Kaitlin Mahr had beauty, talent, intelligence and a family who loved her.

She also had depression.

“Someone would look at her and not see the face of mental illness,” said Todd Mahr, Kaitlin’s father. “They’d say this young woman has everything going for her.”

On Nov. 17, 2007, Kaitlin lost her battle with depression. She died of a prescription drug overdose.

Kaitlin was only 20, but her short life is making an impact.

Determined to help others, her family has made it their mission to tell her story — honestly — so others will know they’re not alone. So people will understand mental illness doesn’t care whether like Kaitlin, you’re a valedictorian. It doesn’t care that your mom was a nurse and your dad is a doctor.

The Mahrs are also drawing attention to the need in the

La Crosse community for services to help people like Kaitlin. As part of Gundersen Lutheran’s major Campus Renewal project, the new inpatient behavioral health building will provide improved treatment areas and allow for additional program development for patients.

It’s not something the Mahrs gave much thought to before Kaitlin got sick. Now, they’re helping lead the charge to make sure the new behavioral health building will be a welcoming place.

Kaitlin went to Onalaska High School and loved English and dancing.

She graduated in May 2005 as valedictorian.

When Kaitlin left home to go to college at Lawrence University in Appleton, her behavior soon changed.

She wasn’t sharing as much with her parents.

“She was not herself whatsoever,” said Debra, Kaitlin’s mother.

During a parents’ weekend in November, they asked what was wrong.

“I didn’t want you here,” Kaitlin said.

It was hard for her parents to hear. Harder yet to understand.

Kaitlin didn’t know anyone at college and seemed to have trouble making friends.

“It wasn’t the experience she thought she’d have,” Debra Mahr said.

By January, Kaitlin seemed to be doing better. Then she called her dad one day and said she was calling to say goodbye.

“I was embarrassed. I’ll admit it,” said Todd Mahr, director of Pediatric Allergy/Immunology at Gundersen Lutheran. “How could my daughter have a mental illness? Why couldn’t I fix it?”

Kaitlin had her stomach pumped and had pills and alcohol in her system. Her parents committed her to a treatment facility in Green Bay.

The whole process opened the Mahrs’ eyes about the lack of behavioral health facilities, especially for young people.

“It was our first little wake-up call,” Debra Mahr said.

The diagnosis was depression, then bipolar disorder, a condition where a person experiences severe highs and lows.

“As we looked back, we could see the signs even in high school,” Dr. Todd Mahr said.

Her parents were told by professionals that if Kaitlin was hellbent on killing herself, she would do it.

Kaitlin got on anti-depressants. She tried to exercise and eat better as part of her recovery.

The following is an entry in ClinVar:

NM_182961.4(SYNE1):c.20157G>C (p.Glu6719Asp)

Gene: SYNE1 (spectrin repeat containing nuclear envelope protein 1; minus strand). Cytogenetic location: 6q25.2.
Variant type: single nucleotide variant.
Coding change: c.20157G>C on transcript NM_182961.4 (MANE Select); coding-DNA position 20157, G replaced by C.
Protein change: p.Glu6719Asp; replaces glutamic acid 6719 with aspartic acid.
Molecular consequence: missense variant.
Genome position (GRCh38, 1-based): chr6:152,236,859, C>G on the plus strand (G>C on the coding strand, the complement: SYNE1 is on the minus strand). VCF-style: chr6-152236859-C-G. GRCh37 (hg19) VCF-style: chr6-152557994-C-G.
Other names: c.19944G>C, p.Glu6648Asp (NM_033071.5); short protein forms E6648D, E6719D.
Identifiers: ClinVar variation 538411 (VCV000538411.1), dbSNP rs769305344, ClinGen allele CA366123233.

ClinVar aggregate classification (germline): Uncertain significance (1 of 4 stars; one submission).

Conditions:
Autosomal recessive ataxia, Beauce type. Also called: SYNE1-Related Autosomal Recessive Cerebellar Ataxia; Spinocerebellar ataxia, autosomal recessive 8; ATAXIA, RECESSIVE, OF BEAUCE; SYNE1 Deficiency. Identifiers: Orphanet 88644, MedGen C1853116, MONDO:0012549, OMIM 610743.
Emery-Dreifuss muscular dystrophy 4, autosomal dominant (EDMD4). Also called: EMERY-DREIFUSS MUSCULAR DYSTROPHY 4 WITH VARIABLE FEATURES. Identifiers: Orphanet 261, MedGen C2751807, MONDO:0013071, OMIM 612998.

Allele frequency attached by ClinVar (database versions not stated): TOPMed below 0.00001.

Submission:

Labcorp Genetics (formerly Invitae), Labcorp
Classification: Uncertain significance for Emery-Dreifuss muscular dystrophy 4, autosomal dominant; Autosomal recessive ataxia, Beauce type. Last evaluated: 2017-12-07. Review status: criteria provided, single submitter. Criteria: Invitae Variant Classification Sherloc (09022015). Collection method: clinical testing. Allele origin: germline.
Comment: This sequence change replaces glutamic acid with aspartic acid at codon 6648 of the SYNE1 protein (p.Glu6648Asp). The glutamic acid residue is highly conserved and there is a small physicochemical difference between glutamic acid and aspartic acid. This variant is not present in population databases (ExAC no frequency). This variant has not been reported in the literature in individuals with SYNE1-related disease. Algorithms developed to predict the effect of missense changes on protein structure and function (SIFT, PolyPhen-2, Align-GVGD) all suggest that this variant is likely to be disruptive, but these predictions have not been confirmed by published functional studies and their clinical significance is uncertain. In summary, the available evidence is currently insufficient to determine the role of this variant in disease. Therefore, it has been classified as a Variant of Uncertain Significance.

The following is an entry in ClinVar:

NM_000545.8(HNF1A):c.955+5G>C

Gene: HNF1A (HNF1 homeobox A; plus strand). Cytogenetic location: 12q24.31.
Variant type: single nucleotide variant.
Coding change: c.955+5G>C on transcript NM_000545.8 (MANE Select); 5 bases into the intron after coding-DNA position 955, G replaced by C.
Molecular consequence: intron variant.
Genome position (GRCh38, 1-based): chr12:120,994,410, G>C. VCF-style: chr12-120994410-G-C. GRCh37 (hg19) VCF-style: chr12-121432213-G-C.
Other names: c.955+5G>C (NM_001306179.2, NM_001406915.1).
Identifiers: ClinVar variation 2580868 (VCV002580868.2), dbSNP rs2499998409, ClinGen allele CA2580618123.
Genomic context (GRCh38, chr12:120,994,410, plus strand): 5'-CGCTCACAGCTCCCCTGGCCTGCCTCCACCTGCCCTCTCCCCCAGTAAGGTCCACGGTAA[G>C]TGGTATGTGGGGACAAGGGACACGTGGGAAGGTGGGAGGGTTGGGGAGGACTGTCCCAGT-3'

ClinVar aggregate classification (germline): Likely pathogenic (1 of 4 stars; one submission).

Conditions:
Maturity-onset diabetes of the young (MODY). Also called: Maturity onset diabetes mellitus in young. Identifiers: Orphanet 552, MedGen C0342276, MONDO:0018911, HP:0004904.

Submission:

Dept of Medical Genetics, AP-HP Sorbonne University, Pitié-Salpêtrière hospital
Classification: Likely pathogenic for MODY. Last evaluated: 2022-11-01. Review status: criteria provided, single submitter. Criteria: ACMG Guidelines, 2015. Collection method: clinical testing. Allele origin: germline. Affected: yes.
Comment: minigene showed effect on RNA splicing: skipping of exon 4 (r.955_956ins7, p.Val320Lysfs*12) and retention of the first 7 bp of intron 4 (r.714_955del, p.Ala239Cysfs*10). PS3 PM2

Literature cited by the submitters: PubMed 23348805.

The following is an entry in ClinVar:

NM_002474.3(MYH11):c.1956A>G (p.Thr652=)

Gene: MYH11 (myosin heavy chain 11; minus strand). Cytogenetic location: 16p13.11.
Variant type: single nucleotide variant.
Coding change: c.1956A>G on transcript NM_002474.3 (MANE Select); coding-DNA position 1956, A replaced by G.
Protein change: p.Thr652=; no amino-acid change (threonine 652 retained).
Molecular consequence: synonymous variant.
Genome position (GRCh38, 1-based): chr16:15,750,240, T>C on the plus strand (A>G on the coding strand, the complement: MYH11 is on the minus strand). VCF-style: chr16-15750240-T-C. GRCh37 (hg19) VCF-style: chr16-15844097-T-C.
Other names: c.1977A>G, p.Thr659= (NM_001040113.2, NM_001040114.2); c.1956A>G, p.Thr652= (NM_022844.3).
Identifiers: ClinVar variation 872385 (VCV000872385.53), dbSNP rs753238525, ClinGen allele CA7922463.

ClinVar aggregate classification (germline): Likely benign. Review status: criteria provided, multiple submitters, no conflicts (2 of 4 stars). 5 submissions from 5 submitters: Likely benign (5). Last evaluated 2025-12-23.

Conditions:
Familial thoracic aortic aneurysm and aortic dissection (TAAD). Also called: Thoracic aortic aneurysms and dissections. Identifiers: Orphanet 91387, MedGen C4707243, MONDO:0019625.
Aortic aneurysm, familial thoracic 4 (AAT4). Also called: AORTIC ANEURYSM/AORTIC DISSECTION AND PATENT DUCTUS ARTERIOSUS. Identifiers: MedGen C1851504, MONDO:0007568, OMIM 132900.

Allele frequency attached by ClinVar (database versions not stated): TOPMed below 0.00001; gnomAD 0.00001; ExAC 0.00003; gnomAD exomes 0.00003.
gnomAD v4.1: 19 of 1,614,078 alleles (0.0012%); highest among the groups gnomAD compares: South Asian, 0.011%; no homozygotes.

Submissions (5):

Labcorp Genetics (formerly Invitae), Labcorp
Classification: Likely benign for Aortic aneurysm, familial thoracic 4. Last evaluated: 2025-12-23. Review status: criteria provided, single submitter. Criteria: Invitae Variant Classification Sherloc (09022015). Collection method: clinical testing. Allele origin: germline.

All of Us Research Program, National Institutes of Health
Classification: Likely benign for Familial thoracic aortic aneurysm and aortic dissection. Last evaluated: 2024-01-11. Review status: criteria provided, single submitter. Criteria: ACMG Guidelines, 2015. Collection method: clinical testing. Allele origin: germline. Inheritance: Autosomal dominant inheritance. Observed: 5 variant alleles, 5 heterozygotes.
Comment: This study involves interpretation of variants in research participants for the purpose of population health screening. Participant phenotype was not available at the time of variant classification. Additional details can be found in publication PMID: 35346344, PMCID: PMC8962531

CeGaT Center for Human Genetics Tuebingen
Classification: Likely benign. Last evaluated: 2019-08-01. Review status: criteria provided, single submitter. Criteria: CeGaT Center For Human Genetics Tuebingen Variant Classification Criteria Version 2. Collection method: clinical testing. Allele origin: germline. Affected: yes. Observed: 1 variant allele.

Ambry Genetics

By her junior year, things seemed to be getting better. The family went on a trip to Russia in October. They were spending time together, enjoying their adventure.

Then there was a breakup with a boyfriend. She skipped class the next day, although she’d texted friends to make plans.

But Kaitlin was gone — dead from a mixture of medication and alcohol. There was no suicide note.

“She was just trying to feel better,” Todd Mahr said. “That’s maybe how I rationalize it.”

Her family is left to fill in the blanks.

Toward the end of her life, Kaitlin was open to talking about her struggles.

“She was very up front about it,” Debra said.

Even in their overwhelming grief, the Mahrs made a conscious decision to be honest in Kaitlin’s obituary: “Kaitlin Elizabeth Mahr, age 20, lost her battle with depression and died of an accidental overdose Monday, November 19, 2007.”

It was the first step of many to help others by telling Kaitlin’s story.

They know there are other parents out there who don’t know how much pain their children are in.

“It pulled at us,” Todd Mahr said. “We knew we needed to do more.”

That’s where the Campus Renewal project comes in. The Mahrs immediately got involved in the planning, making sure that a new behavioral health facility was a priority.

Gundersen Lutheran’s current Inpatient Behavioral Health Unit was built in the early 1970s. There are only 26 inpatient beds and 14 private rooms. The new space will provide 34 private inpatient rooms. There will be additional beds for adolescent patients and a separate area for vulnerable behavioral health patients. The first phase of the project is expected to be completed by December.

The Mahrs aren’t only supporting it by sharing their daughter’s story. They also have made a financial commitment.

“It will be a lasting legacy to Kaitlin,” Todd Mahr said.

Looking back, the Mahrs aren’t sure how they got through those first days after their daughter’s death. It’s still hard to know Kaitlin is gone. But they take comfort knowing that her story and their actions will, hopefully, help others.

“She was not ashamed. She was honest,” Debra Mahr said. “Now we’re her voice.”

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